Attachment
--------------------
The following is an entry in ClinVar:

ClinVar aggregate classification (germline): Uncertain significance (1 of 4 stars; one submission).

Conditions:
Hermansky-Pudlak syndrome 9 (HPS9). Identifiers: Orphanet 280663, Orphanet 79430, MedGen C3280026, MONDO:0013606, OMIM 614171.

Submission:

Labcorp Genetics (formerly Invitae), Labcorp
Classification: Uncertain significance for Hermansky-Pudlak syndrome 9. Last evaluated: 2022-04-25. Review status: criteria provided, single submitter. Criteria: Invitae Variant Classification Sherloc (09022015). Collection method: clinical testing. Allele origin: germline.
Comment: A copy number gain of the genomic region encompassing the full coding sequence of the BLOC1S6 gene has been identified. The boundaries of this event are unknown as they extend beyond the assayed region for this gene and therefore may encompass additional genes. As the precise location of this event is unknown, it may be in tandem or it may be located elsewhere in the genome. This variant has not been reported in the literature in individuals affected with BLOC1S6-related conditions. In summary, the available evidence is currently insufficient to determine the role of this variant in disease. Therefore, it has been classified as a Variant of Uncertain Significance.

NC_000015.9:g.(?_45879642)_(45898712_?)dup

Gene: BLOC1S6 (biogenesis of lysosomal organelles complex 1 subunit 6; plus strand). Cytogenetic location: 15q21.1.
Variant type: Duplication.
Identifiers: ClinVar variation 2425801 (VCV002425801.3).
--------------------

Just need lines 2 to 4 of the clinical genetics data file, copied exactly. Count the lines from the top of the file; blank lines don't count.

ClinVar aggregate classification (germline): Uncertain significance (1 of 4 stars; one submission).

Conditions:
Hermansky-Pudlak syndrome 9 (HPS9). Identifiers: Orphanet 280663, Orphanet 79430, MedGen C3280026, MONDO:0013606, OMIM 614171.